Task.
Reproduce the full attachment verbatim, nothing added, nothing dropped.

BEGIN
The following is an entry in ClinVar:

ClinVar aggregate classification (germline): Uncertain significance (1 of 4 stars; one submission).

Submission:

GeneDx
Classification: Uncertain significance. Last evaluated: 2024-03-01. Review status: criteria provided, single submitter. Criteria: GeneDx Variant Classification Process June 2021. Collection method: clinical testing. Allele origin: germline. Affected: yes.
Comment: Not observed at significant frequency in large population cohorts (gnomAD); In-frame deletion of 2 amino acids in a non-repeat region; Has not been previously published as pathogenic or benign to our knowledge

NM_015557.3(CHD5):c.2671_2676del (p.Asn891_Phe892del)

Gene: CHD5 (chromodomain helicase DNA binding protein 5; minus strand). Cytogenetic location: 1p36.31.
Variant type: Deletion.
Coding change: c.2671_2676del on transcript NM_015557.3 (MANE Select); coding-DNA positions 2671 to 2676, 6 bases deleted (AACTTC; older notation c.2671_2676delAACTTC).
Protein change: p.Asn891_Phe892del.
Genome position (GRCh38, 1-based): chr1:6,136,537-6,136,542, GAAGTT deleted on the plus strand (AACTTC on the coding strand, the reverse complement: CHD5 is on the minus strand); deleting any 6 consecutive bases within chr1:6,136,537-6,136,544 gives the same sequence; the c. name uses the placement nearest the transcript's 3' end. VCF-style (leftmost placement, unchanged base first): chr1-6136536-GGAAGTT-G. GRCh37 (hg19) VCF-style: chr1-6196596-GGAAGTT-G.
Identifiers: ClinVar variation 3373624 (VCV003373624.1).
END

The following is an entry in ClinVar:

ClinVar aggregate classification (germline): Uncertain significance (1 of 4 stars; one submission).

Submission:

GeneDx
Classification: Uncertain significance. Last evaluated: 2024-03-01. Review status: criteria provided, single submitter. Criteria: GeneDx Variant Classification Process June 2021. Collection method: clinical testing. Allele origin: germline. Affected: yes.
Comment: Not observed at significant frequency in large population cohorts (gnomAD); In-frame deletion of 2 amino acids in a non-repeat region; Has not been previously published as pathogenic or benign to our knowledge

NM_015557.3(CHD5):c.2671_2676del (p.Asn891_Phe892del)

Gene: CHD5 (chromodomain helicase DNA binding protein 5; minus strand). Cytogenetic location: 1p36.31.
Variant type: Deletion.
Coding change: c.2671_2676del on transcript NM_015557.3 (MANE Select); coding-DNA positions 2671 to 2676, 6 bases deleted (AACTTC; older notation c.2671_2676delAACTTC).
Protein change: p.Asn891_Phe892del.
Genome position (GRCh38, 1-based): chr1:6,136,537-6,136,542, GAAGTT deleted on the plus strand (AACTTC on the coding strand, the reverse complement: CHD5 is on the minus strand); deleting any 6 consecutive bases within chr1:6,136,537-6,136,544 gives the same sequence; the c. name uses the placement nearest the transcript's 3' end. VCF-style (leftmost placement, unchanged base first): chr1-6136536-GGAAGTT-G. GRCh37 (hg19) VCF-style: chr1-6196596-GGAAGTT-G.
Identifiers: ClinVar variation 3373624 (VCV003373624.1).